The overall goals of the Norwegian Digital Learning Arena (NDLA) initiative are to develop open, high quality digital learning resources for all, and to involve teachers and students in active and participatory learning processes. The specific objectives are to develop open and accessible digital learning resources in all upper secondary education subjects that can be accessed free of charge for everybody; to facilitate upper secondary education characterised by interaction and sharing; to engage teachers and students in active and participatory learning processes; to use communities and networks as a driving force in the development; and to develop and contribute to a marketplace that delivers content and services attuned to the needs of teachers and learners.
In 2010 NDLA had a total operating budget of 62 MNOK. This equals approximately 20% of the total allocation of public funding for learning resources in upper secondary education in Norway. NDLA is co-owned by 18 county councils in Norway out of 19. The further operation and sustainability of operations, development and innovation capacity will be secured through political process involving all 18 county councils. NDLA is fully owned by the 18 county councils behind the initiatives. All political self-governments on county/regional level have made identical political decisions to anchor this joint ownership. The 18 county councils agree on the level of budget and ambition for the NDLA collaboration. All county councils have an administrative contact point for NDLA. As a public entity, NDLA transfers the legal entity from one of the county councils. NDLA has no permanent employees; those working for NDLA are lent out from their respective employers, i.e. county council. NDLA is a virtual organisation without physical headquarters. Necessary support systems are available through a county council or via ICT tools such as Skype, Jira and Google Apps.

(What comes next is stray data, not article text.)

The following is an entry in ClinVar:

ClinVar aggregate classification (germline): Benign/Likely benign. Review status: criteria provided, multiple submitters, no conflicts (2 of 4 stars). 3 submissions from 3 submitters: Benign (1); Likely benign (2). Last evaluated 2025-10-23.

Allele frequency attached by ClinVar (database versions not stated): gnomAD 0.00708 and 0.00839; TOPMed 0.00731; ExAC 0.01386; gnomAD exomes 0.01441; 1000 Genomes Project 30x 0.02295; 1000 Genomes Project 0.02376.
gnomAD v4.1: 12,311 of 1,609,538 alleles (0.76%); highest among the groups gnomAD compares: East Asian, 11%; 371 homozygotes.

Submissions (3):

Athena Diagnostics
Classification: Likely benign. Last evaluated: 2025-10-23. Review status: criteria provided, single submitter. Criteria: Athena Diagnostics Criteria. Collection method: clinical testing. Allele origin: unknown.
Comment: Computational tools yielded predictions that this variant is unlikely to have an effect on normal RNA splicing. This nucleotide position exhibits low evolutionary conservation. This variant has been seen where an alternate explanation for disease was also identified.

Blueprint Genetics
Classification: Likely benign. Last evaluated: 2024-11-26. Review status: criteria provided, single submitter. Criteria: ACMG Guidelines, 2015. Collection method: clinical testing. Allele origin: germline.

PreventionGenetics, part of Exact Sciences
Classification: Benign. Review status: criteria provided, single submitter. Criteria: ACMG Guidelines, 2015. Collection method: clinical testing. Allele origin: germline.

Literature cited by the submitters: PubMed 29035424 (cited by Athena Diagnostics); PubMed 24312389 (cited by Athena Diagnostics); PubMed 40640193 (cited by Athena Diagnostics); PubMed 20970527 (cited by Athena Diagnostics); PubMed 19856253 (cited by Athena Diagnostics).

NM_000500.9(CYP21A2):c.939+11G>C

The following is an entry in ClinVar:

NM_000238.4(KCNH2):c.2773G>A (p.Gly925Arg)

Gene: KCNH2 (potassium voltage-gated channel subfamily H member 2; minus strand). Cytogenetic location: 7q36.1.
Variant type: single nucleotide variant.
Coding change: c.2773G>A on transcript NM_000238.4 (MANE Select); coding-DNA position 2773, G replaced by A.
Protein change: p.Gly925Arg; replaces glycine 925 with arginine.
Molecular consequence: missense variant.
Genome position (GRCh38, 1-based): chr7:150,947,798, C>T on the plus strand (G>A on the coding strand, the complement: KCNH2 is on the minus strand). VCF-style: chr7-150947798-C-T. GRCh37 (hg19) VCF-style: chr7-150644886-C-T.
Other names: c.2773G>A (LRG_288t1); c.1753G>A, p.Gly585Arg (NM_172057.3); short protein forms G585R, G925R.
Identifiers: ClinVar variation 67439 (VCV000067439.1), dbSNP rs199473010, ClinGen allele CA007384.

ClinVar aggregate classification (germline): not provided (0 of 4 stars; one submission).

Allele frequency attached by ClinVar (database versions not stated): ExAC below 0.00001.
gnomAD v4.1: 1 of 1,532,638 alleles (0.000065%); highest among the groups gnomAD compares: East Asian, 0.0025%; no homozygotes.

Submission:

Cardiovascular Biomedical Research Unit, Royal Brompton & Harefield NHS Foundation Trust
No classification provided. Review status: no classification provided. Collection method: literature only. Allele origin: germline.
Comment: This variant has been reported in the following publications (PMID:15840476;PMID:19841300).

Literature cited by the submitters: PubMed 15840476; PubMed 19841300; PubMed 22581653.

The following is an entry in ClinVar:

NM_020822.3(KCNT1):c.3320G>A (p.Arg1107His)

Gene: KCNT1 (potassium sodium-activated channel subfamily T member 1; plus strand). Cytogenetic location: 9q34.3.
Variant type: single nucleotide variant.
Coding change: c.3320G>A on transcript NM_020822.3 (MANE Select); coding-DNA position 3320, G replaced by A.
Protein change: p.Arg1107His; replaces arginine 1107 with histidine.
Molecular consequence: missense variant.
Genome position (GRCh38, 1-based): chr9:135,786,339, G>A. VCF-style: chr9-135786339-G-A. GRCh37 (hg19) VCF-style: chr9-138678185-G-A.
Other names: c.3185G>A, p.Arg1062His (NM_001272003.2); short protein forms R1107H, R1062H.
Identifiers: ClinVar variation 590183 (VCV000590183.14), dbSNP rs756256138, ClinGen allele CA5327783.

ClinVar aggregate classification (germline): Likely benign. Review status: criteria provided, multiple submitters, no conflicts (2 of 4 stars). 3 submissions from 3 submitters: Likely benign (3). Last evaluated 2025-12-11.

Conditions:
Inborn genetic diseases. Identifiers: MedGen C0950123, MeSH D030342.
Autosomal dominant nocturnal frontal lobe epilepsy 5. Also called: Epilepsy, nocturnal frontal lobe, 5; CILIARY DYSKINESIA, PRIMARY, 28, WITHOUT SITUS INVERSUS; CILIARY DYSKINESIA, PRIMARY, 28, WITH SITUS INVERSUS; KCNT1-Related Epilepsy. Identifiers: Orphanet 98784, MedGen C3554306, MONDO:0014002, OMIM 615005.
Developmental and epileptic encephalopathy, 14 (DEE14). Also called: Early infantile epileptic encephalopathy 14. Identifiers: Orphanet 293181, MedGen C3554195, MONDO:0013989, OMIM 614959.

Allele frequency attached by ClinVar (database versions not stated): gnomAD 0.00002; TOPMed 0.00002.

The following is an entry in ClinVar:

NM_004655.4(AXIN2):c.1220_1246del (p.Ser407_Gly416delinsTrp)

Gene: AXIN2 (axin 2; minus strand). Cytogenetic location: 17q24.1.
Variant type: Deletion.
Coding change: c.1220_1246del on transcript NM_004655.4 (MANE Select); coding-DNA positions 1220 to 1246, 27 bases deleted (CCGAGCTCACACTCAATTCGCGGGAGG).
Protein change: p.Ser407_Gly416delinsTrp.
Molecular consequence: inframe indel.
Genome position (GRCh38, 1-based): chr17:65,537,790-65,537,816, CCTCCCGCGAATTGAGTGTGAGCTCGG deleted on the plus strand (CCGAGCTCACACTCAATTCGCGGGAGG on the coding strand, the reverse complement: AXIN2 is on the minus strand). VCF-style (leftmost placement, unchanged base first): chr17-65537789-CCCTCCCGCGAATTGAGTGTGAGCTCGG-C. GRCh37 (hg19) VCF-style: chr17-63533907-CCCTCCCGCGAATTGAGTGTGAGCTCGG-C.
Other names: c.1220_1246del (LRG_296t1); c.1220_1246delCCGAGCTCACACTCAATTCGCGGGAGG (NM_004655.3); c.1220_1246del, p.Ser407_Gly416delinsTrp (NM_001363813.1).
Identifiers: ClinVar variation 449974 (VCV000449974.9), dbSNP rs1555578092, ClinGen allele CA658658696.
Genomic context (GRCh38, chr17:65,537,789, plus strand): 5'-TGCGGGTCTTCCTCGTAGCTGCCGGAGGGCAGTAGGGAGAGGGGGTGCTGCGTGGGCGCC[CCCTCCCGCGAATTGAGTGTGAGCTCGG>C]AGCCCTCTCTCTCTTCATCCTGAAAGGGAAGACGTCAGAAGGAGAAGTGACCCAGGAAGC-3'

NDLA is a unique collaboration between a large number of county councils, enabling and empowering them to carry out a task they are obliged to carry out according to the education and training legislation of Norway. NDLA has evolved as a virtual organisation with a small administrative core. The administrative resources are pooled from existing resources in order to keep the need for investments in administrative software and services to a minimum. Within the current level of expenditure NDLA has increased the volume, diversity, the perceived quality and the awareness among NDLA constituents. This unique collaboration has managed to balance growth, innovation, participation, complexity and quality. Some of the key results achieved by NDLA are that the number of subjects has risen from 2 in 2007, to 37 subjects in 2011, of which 29 are accessible via the NDLA website. The user statistics show an increase in traffic over the last year in by approximately 50%, with a daily number of visitors reaching approx. 16,000. Awareness among teachers has increased considerably: more than 70% of the teachers are aware of NDLA. The number and scope of services have also increased, which allows for sharing, co-creation of content, re-use and the phasing in of user-generated content.
|Award category:||smart public service delivery|
|Sector:||Education (higher and lower), training and learning|
|Type of activity:|
|Keywords:||Innovation, smart delivery, increased volume and value, complexity, distributed organisation|
|Short English description:||The specific objectives are to develop open and accessible digital learning resources in all upper secondary education subjects that can be accessed free of charge for everybody.|
|Level of government:||regional level|
|Size of organisation:||>100|
|Number of people involved:||>15|
|EU membership:||EU member|